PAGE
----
Many Staffing Professionals believe that in order to do business, they must be included on their client’s “Approved List.” Although being on these lists may provide a certain level of business opportunity, generally, these opportunities are cloaked with restrictions and cumbersome processes. Remember, “Approved Lists” are “designed to control mediocrity not to foster excellence.”
Conversely, some of these same companies have a “Preferred List.” However, the difference between how you qualify for each list can be substantial.
Typically, all you have to do in order to qualify for the “Approved List” is sign a services agreement which is generally developed and controlled by the Human Resources department. These agreements tend to be one-sided and designed to handle a quantity approach to the hiring process (See TFL 10/03 “The Reality of Take It or Leave It Contracts”). Once on this “list” you have the opportunity to submit resumes to H.R. on positions that are open to every firm on the list. You may also be competing against internal candidates as well as candidates who submit their resumes directly to the company through job postings on their web site or as a result of employment advertising. Your odds for success working under these circumstances may require a “quantity approach” which further reinforces the client’s rationale for developing an “Approved List” in the first place.
In most instances, doing business under the restrictions of an “Approved List” will relegate you to working on “low hanging fruit.” Furthermore, rising above industry standard mediocrity will be all but impossible since the arrangement does not provide an opportunity for quality differentiation.
Before you choose whether or not to do business with your clients as a member of their “Approved List,” at least ask them how a firm qualifies for this distinction. The answers to the following questions should provide the insight necessary in order to make an informed decision.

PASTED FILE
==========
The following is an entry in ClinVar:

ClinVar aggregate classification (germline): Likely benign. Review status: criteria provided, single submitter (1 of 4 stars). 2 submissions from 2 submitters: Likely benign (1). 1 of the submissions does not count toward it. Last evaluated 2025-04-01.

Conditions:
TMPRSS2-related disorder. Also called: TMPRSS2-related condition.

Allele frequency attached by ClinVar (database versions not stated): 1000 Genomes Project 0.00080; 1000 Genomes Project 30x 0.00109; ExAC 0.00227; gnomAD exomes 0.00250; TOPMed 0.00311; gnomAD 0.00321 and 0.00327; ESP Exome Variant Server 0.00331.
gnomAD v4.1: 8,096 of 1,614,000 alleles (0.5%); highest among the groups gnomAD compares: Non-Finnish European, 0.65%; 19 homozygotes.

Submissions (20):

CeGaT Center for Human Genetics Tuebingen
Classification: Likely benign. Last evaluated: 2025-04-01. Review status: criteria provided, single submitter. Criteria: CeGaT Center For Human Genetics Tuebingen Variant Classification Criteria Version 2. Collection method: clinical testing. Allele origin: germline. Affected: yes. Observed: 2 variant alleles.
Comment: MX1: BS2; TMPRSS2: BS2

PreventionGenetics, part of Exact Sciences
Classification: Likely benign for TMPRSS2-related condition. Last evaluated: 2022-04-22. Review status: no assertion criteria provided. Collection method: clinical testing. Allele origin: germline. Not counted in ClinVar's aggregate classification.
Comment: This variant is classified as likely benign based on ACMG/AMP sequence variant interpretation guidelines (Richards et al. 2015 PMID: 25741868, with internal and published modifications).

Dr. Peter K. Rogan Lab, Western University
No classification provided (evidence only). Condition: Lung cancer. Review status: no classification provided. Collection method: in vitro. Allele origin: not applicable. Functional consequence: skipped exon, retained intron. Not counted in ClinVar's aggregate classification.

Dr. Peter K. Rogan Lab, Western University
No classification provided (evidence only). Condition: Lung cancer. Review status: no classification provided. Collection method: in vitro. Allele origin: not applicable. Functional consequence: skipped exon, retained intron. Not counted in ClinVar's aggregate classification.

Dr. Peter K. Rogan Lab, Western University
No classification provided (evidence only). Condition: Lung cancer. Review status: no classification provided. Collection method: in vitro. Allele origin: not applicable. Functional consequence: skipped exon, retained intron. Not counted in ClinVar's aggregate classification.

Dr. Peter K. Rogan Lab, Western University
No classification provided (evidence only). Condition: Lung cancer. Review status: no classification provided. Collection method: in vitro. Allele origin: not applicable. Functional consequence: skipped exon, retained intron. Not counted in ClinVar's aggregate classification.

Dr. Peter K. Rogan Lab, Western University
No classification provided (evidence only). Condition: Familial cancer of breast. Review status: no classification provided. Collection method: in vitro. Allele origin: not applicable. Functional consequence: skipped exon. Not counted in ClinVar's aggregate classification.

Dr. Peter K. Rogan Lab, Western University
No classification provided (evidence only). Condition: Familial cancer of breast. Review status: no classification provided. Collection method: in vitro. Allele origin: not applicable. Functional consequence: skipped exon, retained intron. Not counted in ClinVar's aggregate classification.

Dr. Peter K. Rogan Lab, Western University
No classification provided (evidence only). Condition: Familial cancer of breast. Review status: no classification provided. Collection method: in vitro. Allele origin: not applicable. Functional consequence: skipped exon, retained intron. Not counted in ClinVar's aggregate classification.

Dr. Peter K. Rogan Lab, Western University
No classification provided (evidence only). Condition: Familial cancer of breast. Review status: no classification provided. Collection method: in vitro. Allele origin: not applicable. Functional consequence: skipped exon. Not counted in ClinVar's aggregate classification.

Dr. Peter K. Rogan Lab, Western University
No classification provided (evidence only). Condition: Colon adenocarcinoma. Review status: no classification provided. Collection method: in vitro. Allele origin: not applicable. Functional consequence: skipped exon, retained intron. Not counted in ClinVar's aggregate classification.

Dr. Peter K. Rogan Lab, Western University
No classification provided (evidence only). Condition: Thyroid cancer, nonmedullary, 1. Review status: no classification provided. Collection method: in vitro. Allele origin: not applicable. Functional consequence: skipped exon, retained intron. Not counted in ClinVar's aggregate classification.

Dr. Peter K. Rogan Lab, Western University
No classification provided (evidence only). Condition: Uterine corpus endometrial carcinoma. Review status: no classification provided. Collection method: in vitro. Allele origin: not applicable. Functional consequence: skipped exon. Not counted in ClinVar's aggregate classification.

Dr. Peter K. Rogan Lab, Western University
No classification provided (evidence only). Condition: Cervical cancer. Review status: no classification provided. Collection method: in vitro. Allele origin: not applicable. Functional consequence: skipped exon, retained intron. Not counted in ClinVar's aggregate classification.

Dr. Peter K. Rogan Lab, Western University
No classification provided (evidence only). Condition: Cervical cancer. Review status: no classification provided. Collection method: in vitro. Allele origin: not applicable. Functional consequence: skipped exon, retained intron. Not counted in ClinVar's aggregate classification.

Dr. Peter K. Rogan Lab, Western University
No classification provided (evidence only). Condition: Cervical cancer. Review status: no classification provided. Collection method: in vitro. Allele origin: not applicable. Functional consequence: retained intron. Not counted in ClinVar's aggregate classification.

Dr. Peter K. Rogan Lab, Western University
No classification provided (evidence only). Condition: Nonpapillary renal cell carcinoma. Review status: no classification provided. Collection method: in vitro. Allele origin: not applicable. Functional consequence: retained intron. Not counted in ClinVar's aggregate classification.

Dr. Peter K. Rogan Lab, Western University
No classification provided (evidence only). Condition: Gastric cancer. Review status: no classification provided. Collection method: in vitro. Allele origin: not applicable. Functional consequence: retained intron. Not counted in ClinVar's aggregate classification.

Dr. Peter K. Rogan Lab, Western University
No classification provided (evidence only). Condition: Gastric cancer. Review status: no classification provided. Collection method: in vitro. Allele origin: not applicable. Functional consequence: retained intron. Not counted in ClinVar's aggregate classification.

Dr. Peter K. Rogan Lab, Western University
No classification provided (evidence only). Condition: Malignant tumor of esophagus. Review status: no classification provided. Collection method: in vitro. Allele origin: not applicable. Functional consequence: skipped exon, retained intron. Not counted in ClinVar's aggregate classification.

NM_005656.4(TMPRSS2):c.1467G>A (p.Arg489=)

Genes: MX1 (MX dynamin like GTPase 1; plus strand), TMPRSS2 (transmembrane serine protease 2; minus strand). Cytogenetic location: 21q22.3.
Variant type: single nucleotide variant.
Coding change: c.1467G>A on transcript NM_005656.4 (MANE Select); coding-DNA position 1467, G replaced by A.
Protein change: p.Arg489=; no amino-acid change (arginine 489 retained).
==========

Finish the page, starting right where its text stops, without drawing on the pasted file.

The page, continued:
“How does a staffing/recruiting firm qualify for your Approved List?”
Remember, in many instances, all it takes is a willingness to sign their services agreement. If this is so, ask,
“What performance based criteria must be met in order to qualify?”
“How do you measure whether or not a firm meets those criteria?”
“How do you measure the capability of the firms?”
“When critical positions become open, what is your process for working with the Approved List?”
Some employers, albeit very few, can provide valid answers to these questions. If, in fact, they adhere to their criteria, the “Approved List” will consist of a few, carefully selected staffing/recruiting firms who consistently perform above industry norms. In fact, their “Approved List” is a “Preferred List.”
However, don’t be surprised if the individual you are speaking with is not able to answer your questions. After all, if the only thing necessary to qualify for the list is a signature on a contract, that does not speak well for their selection process. It brings to mind a quote:
“I would belong to no organization whose standards were so low as to allow me to be a member.” – Groucho Marx
Does that reflect the type of “Approved List” your client has in place?
Truth be known, some of the companies who utilize an “Approved List” for the majority of their openings also have a “Preferred List.” The major difference between the two is that one takes a quantity approach to filling positions (Approved List) while the other embraces a quality approach (Preferred List).